However, sometimes no matter how you treat your compressed air, you continue to have issues.  This could be because the airline travels outside and in winter time it gets very cold. It could be because you are located near a large body of water, and humidity is high.  One way to minimize the effect on your dust collector is to minimize the dust getting to your dust collector.  Cyclone pre-filters are ideal for these applications.  Cyclones collect dust and water droplets using centrifugal motion.  This means they aren’t affected by the changes to the dust as a filter is.  Cyclone pre-filters can often remove up to 80% of the dust before a dust collector with filters.  This means you can lower the number of water droplets going into your dust collector and minimize the cleaning required, thereby not getting as much water from the compressed air system. 

To learn more about the different types of Dust Collection methods please contact our experts at 440-543-7400 or click on the button below to get our whitepaper, Top 5 Reasons to Use a Cyclone as a Pre-Filter.

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Topics: dust collector, cartridge collector, horizontal cyclone, pre-filter, dust collection system efficiency, maintaining air valves, splitScream Cyclone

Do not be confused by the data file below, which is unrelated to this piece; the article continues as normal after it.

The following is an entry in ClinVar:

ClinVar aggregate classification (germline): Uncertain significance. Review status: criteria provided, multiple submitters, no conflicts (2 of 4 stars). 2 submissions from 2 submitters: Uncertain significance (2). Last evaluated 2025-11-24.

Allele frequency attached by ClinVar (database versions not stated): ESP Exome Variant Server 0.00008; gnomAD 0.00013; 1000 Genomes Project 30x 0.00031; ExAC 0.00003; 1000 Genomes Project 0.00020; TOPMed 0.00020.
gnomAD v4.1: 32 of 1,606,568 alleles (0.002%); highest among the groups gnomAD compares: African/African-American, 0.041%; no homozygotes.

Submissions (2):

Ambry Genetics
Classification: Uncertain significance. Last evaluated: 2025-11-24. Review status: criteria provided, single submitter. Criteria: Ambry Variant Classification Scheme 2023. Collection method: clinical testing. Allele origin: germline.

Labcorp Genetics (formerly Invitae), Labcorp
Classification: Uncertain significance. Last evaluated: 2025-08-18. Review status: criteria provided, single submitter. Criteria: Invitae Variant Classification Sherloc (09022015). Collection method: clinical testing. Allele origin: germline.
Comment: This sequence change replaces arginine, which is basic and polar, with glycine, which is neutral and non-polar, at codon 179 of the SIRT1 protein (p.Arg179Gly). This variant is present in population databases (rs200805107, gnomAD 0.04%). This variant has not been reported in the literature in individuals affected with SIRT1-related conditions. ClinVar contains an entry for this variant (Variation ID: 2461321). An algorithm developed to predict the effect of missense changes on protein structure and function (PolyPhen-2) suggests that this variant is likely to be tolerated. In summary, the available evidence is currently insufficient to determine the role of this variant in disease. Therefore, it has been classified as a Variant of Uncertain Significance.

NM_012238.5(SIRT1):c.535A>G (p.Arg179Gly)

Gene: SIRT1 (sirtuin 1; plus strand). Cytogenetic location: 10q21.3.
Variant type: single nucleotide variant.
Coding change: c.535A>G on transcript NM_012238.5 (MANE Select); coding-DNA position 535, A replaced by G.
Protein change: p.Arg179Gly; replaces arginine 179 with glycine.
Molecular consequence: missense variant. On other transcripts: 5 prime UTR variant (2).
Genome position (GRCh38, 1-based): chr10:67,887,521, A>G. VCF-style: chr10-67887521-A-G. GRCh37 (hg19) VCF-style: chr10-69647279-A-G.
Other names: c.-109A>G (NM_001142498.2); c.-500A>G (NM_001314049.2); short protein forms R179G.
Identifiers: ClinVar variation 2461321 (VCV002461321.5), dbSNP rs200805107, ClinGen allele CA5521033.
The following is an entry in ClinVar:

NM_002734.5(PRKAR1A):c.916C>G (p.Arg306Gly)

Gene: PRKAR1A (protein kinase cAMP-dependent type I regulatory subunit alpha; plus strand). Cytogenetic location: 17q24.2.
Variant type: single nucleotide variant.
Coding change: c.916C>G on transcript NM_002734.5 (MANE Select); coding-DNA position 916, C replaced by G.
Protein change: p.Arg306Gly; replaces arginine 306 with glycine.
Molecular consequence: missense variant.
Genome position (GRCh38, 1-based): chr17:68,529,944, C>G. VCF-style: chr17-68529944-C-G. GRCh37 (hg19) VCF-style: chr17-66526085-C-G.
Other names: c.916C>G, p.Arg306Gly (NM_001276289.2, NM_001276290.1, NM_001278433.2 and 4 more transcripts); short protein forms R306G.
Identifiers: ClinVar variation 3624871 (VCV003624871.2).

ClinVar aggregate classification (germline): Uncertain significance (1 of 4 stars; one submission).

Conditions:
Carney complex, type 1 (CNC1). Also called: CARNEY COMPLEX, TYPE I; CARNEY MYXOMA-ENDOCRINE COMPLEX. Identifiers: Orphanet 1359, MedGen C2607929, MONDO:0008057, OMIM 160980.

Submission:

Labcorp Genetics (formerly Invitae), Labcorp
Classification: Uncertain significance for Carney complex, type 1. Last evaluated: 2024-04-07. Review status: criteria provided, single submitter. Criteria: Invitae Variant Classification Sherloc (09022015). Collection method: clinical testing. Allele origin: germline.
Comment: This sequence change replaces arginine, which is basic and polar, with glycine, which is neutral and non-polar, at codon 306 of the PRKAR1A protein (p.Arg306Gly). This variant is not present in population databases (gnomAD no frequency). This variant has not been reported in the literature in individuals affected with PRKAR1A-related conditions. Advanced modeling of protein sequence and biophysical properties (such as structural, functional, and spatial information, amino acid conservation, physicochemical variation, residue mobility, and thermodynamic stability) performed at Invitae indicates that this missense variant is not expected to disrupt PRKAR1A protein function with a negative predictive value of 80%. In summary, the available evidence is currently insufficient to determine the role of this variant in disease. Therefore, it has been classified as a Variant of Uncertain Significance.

The Benefits and Restrictions of Clamp Together Ductwork | Aerodyne

Posted by Tom Hobson on Jan 24, 2019 2:00:01 PM

The use of clamp together ductwork has increased over the past few years. There are multiple suppliers of clamp together ductwork which helps to keep the prices down. Clamp together ductwork is easy to design and install. 

The Benefits of Clamp Together Ductwork 

  • Easy to design - One of the main benefits of clamped ductwork is that extremely accurate measurements aren’t required. The clamp together ductwork allows you to adjust the length.  This makes installation of the ductwork much easier than standard flanged ductwork.  So when you are designing your ductwork, you just sketch the ductwork out.  From the sketch you figure out the pieces that you require and then order them from your preferred supplier.